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Imagine a classroom where a robot stands in front of a group of students, setting them individualised tasks and making sure each student completes this to the best of their ability. A human teacher is on hand to check on students’ work and to maintain discipline if necessary, but it’s the robot which will be responsible for creating learning plans for each student as well as monitoring their progress both within a lesson and over the course of an academic year.

This might sound like an educational dream to some, but it’s one which could potentially be a reality within the next ten years. According to the Master of Wellington College and Vice-Chancellor of the University of Buckingham, Sir Anthony Seldon, who outlined his vision for the future at the British Science Festival, which took place last week in Brighton, UK.

The Fourth Education Revolution

Sir Seldon foresees a future where Artificial Intelligence is so advanced that it can recognize the different learning styles of children, and adapt its methods so that each child can progress at their own pace. This means that no student gets left behind as the pace of the lesson progresses faster than they are comfortable with, but also that gifted students are stretched and challenged rather than waiting for others to complete a task they have already finished.

Seldon calls this the ‘the fourth revolution’ in education, which is also the title of his new book discussing the same subject matter. It’s said that the first education revolution involved humans learning survival skills such as making shelters, hunting, foraging and farming. The second revolved around the sharing of knowledge whilst the third centred on the invention of the printing press.

Improving the quality of education

Sir Seldon suggests that this revolutionary new style of teaching could inspire more students by being able to target activities to each and every student, something that human teachers might wish to do, but in reality are rarely able to accomplish.

"You'll still have the humans there walking around during school time, but in fact the inspiration in terms of intellectual excitement will come from the lighting-up of the brain which the machines will be superbly well-geared for. The machines will know what it is that most excites you and gives you a natural level of challenge that is not too hard or too easy, but just right for you."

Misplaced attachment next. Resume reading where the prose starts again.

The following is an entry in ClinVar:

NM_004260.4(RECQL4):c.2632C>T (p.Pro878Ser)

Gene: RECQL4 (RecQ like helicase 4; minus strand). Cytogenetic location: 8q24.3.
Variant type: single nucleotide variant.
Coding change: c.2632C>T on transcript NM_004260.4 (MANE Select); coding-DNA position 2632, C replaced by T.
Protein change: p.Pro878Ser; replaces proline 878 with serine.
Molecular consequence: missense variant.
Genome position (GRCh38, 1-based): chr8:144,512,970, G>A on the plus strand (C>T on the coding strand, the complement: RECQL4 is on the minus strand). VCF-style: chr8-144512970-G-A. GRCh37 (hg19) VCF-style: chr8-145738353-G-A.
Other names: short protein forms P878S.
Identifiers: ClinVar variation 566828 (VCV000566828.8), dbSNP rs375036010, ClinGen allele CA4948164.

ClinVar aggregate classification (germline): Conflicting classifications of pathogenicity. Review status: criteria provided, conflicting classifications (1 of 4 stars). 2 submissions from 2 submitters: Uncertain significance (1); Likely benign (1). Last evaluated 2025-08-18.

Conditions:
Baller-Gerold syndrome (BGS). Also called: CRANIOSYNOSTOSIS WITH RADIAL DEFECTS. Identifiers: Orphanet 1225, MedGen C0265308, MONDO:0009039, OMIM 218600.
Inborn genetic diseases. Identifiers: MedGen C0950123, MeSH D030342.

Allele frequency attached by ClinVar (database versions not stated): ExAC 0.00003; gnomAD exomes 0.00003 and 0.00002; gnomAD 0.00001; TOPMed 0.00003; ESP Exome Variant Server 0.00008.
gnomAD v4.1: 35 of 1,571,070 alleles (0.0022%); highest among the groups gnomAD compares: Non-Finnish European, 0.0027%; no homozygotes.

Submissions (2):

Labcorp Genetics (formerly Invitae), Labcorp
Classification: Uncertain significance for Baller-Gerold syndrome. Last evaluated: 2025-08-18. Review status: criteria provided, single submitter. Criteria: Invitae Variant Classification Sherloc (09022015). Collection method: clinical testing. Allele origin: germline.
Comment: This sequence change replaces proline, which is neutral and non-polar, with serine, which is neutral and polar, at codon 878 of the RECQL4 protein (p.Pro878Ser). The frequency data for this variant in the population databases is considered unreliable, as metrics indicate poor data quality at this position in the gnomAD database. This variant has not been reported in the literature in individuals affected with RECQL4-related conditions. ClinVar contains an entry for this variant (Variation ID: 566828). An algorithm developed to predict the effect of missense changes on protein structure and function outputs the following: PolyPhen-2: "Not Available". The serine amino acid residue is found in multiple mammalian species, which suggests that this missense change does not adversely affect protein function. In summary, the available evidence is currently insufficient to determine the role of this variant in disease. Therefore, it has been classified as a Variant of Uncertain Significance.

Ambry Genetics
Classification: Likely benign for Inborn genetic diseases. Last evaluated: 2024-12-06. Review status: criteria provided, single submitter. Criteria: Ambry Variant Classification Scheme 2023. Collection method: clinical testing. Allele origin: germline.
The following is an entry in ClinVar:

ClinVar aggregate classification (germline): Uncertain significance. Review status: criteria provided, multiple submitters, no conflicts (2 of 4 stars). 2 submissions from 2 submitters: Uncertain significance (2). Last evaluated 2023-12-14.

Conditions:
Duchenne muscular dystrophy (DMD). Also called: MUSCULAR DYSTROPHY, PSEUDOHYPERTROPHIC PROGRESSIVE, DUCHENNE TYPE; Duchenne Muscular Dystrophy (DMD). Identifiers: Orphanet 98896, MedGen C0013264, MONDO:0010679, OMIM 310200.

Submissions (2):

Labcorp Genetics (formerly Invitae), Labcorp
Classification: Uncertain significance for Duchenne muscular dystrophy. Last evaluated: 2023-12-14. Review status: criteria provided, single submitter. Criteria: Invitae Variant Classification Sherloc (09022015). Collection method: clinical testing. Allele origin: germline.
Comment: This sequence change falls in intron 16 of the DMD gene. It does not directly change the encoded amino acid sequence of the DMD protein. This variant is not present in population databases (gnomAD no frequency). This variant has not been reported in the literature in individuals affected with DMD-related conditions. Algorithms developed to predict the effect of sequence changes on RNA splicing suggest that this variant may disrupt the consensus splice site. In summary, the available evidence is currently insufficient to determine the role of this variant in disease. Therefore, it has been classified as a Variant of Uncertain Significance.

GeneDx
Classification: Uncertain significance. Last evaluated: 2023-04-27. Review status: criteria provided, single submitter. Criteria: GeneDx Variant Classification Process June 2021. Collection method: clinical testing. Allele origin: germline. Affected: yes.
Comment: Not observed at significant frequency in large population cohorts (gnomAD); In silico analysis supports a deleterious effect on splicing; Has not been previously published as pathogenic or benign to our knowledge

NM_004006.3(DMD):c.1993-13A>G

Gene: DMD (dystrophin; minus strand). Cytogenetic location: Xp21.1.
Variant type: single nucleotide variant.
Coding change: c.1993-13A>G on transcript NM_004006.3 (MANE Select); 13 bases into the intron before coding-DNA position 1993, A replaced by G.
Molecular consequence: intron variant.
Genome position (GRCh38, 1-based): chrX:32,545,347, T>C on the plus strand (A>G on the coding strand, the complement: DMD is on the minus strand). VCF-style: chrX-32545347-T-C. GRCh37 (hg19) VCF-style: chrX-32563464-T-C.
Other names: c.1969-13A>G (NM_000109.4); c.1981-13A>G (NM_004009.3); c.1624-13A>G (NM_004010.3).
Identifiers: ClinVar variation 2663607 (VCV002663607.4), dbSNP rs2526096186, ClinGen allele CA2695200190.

NAO Robot Training for Teachers (Vimeo)

What’s more, he suggests that it will “open up the possibility of an Eton or Wellington-style education for all. Everyone can have the very best teacher and it's completely personalised; the software you're working with will be with you throughout your education journey.”

Whilst there will still be human teachers at schools, Sir Seldon says that “in fact the inspiration in terms of intellectual excitement will come from the lighting-up of the brain which the machines will be superbly well-geared for. The machines will know what it is that most excites you and gives you a natural level of challenge that is not too hard or too easy, but just right for you."

Challenges ahead

Whilst this certainly could herald a new era for education, caution also needs to be exercised in ensuring that the technology is capable of both supporting learners but also allowing them to develop an independent and enquiring mind, something that Sir Seldon acknowledges: “If we get the technology wrong it will end up doing everything for us in the same way that satnavs mean we no longer know how to read maps.”

Evolving Science has previously looked at the rise of AI in the education sector, including the use of an AI teaching assistant named Jill who was tasked with interacting with students enrolled in online courses.

It’s expected that math and science will be the first subjects to experience machine-led learning, but no mention is made of how the robots may cope with practical lessons which form a large part of science lessons in the majority of schools.

It certainly looks as if exciting times could be on the horizon for the future of our education, but it’s important to consider the valuable impact of educators on their students. Most of us remember the teachers who impacted our education the most, but will the same be true for the students of the future, who interact with robots instead?

Top image:The future of classrooms. (Source)

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Emma Stenhouse, MSc

Emma qualified with a BSc (Hons) in Equine Science in 2003 and has had a passion for horses since a young age. She continued her academic career with an MSc in Applied Marine Science, gained in 2004. Emma’s main scientific focus was the navigational techniques of sea turtles and whether they use the acoustics of the surf-zone as a cue for nesting. She then worked for a sea turtle conservation project on the Pacific coast of Costa Rica before travelling to New Zealand where she worked as a Mari...Read More

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